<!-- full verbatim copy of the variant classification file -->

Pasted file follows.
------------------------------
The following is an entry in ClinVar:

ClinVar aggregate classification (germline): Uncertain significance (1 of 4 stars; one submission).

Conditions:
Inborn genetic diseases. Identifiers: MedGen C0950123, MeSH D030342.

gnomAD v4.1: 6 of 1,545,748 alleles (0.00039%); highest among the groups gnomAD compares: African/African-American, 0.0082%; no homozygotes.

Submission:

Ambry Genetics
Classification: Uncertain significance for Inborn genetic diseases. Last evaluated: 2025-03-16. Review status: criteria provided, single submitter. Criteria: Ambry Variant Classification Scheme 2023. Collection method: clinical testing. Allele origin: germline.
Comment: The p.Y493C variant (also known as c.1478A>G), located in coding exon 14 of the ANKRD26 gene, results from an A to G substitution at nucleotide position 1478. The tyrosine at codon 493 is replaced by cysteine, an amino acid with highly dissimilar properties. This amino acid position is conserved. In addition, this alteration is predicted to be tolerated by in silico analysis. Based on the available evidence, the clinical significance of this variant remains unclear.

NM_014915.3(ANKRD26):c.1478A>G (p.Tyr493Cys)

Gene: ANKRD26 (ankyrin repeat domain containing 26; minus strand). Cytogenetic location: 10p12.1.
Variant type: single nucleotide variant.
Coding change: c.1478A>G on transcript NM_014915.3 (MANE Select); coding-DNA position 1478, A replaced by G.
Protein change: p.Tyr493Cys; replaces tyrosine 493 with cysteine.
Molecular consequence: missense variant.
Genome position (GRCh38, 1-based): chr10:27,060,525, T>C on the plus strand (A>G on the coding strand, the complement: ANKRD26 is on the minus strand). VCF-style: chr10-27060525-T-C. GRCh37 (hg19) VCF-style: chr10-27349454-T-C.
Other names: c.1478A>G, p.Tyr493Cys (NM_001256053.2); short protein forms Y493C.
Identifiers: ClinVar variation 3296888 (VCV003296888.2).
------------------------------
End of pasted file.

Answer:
The following is an entry in ClinVar:

ClinVar aggregate classification (germline): Uncertain significance (1 of 4 stars; one submission).

Conditions:
Inborn genetic diseases. Identifiers: MedGen C0950123, MeSH D030342.

gnomAD v4.1: 6 of 1,545,748 alleles (0.00039%); highest among the groups gnomAD compares: African/African-American, 0.0082%; no homozygotes.

Submission:

Ambry Genetics
Classification: Uncertain significance for Inborn genetic diseases. Last evaluated: 2025-03-16. Review status: criteria provided, single submitter. Criteria: Ambry Variant Classification Scheme 2023. Collection method: clinical testing. Allele origin: germline.
Comment: The p.Y493C variant (also known as c.1478A>G), located in coding exon 14 of the ANKRD26 gene, results from an A to G substitution at nucleotide position 1478. The tyrosine at codon 493 is replaced by cysteine, an amino acid with highly dissimilar properties. This amino acid position is conserved. In addition, this alteration is predicted to be tolerated by in silico analysis. Based on the available evidence, the clinical significance of this variant remains unclear.

NM_014915.3(ANKRD26):c.1478A>G (p.Tyr493Cys)

Gene: ANKRD26 (ankyrin repeat domain containing 26; minus strand). Cytogenetic location: 10p12.1.
Variant type: single nucleotide variant.
Coding change: c.1478A>G on transcript NM_014915.3 (MANE Select); coding-DNA position 1478, A replaced by G.
Protein change: p.Tyr493Cys; replaces tyrosine 493 with cysteine.
Molecular consequence: missense variant.
Genome position (GRCh38, 1-based): chr10:27,060,525, T>C on the plus strand (A>G on the coding strand, the complement: ANKRD26 is on the minus strand). VCF-style: chr10-27060525-T-C. GRCh37 (hg19) VCF-style: chr10-27349454-T-C.
Other names: c.1478A>G, p.Tyr493Cys (NM_001256053.2); short protein forms Y493C.
Identifiers: ClinVar variation 3296888 (VCV003296888.2).